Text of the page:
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Turner Completes Sisk Courthouse in Fresno

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Turner Construction recently completed the B.F. Sisk Courthouse project in Fresno three months ahead of schedule and $4 million under budget.

Turner Completes Sisk Courthouse in Fresno
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Turner provided construction management at risk services for the $54.9-million B.F. Sisk Courthouse renovation.

The courthouse is an existing five-story, 191,886-sq-ft reinforced concrete building with a basement. The building has served since its construction in 1967 as the Federal Building and U.S. Courthouse.

Turner Construction, together with SmithGroup architects, renovated the former federal courthouse into a state courthouse for the Administrative Offices of the Courts. Work included demo of the interior floors one through five and building out 15 new courtrooms, judge chambers and support offices.

“Bringing this project to fruition three months ahead of schedule was no easy task,” says project executive Barry Owens.

He adds that there were many obstacles that the project team had to overcome, such as “building access, problems during demolition, hazmat abatement, seismic retrofit and limited floor to floor height.”

Major interior renovation work included new or major improvements to the life safety, mechanical, electrical, voice-data and security systems. Structural improvements would include an incremental increase to the seismic rating based on the California DSA rating system.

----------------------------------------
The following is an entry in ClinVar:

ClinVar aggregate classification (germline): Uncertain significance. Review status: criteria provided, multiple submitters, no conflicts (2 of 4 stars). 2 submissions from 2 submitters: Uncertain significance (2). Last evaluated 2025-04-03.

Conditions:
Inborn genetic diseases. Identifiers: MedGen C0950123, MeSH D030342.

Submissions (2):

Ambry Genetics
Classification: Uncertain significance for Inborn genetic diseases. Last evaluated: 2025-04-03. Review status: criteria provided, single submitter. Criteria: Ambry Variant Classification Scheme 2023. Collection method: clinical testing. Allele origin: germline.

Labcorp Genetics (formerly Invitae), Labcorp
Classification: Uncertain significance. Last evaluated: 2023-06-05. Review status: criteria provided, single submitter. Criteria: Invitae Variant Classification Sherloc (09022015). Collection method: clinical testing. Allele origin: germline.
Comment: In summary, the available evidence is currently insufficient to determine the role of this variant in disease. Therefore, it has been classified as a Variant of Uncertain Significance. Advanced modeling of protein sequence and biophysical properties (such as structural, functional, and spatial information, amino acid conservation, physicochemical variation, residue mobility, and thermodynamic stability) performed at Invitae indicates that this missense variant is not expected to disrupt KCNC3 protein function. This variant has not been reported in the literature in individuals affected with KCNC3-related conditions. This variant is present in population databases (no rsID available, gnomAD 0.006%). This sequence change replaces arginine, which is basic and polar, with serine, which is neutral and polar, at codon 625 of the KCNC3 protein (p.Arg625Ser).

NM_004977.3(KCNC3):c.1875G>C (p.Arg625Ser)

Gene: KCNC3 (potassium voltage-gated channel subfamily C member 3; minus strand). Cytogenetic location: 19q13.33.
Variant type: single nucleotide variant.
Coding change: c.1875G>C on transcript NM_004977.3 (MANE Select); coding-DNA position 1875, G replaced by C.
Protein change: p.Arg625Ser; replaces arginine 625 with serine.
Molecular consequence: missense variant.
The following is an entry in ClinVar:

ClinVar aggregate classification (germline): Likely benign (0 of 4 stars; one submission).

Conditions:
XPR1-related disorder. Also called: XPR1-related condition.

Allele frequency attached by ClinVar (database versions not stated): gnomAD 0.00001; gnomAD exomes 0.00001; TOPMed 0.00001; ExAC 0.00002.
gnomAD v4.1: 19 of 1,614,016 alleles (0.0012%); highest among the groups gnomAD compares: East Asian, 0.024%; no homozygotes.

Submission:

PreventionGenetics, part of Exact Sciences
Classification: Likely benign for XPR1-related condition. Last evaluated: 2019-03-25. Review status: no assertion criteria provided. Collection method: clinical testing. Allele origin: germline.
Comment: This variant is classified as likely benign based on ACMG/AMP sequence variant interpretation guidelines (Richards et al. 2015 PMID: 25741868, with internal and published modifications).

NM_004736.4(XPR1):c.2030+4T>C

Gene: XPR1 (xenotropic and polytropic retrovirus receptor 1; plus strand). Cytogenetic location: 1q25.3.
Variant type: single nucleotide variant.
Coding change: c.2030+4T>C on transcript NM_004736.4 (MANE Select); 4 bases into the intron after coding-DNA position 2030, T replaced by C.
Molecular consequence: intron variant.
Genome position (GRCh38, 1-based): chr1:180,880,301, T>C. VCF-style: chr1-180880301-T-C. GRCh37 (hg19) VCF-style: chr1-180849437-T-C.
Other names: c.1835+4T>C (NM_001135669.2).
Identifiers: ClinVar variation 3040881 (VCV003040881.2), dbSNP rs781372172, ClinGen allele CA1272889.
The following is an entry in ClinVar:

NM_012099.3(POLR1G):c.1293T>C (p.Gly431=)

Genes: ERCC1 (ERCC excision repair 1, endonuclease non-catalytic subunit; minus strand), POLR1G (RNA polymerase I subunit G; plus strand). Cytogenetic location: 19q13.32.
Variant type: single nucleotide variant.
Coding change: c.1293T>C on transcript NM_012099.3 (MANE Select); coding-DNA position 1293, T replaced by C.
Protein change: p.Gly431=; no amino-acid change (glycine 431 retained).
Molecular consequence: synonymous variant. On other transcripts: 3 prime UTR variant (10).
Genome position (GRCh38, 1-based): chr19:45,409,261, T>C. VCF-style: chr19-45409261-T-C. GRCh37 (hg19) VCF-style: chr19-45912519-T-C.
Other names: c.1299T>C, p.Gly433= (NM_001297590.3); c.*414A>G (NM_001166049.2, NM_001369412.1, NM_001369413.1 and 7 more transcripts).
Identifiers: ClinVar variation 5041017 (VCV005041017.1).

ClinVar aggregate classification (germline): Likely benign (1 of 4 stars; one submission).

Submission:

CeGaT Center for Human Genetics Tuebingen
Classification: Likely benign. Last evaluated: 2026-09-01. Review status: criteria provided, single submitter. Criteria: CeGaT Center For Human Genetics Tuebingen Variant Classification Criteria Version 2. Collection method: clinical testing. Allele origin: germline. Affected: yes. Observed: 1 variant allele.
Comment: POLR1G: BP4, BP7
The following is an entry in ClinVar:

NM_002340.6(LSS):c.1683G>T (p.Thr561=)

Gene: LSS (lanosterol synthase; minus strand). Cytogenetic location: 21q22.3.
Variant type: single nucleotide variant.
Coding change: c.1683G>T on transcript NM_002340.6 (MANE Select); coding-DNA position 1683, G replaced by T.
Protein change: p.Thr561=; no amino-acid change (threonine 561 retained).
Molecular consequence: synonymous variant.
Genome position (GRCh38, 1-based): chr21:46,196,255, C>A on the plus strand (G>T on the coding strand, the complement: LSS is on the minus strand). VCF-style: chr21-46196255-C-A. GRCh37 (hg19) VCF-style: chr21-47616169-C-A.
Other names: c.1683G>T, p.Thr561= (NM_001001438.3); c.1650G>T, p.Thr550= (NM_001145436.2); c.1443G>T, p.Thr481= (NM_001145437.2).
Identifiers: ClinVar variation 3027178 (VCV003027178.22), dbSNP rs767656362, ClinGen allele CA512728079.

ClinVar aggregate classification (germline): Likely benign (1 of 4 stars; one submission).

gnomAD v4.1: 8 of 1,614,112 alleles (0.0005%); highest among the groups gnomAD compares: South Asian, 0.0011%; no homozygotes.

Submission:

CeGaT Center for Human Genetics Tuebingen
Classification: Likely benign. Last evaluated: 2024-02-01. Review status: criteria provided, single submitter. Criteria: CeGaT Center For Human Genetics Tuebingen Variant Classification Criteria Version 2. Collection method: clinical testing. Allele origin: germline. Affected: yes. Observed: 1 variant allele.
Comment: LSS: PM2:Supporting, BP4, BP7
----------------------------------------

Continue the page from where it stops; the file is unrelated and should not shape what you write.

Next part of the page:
The project utilized 90% to 100% recycled materials.

Rutherford and Chekene of San Francisco served as structural engineer.

Because the courthouse was built to mid-1960’s standards, it had unusually low ceiling heights (12-ft, 6-in. and a normal courthouse today has a 15- to 17-ft floor-to-floor height).

Owens says a modern courthouse building needs “quite a bit” of ceiling space for air-delivery systems, and this project offered little.

“We had to deal with the problem in the most effective way that we knew and that was to use BIM,” Owens says. “So we took the architect drawings and converted them into 3-D and then we modeled the entire project, while working closely with the design team.” Once the project was modeled, he says crews were able to work the air and mechanical systems around the perimeters of the courtrooms instead of directly overhead.

Owens says BIM also assisted in seismic upgrading on the fifth floor. He says that in this area, the structural engineer selected a carbon fiber enclosure to seismically upgrade the columns. “This stuff replaces the steel-jacketed column wraps that are seen on highway bridges and things of that nature,” he adds.

He says crews used the wrap on about 28 columns on the top floor, and the rest of the building was reinforced with concrete in-fills in various existing openings, such as stairways, duct openings and shear walls.

The Sisk building was vacated in 2005 when the Robert E. Coyle United States Courthouse was dedicated. The federal government then agreed to convey title for $1 for use by the Superior Court with the stipulation that the building be used for the administration of justice.

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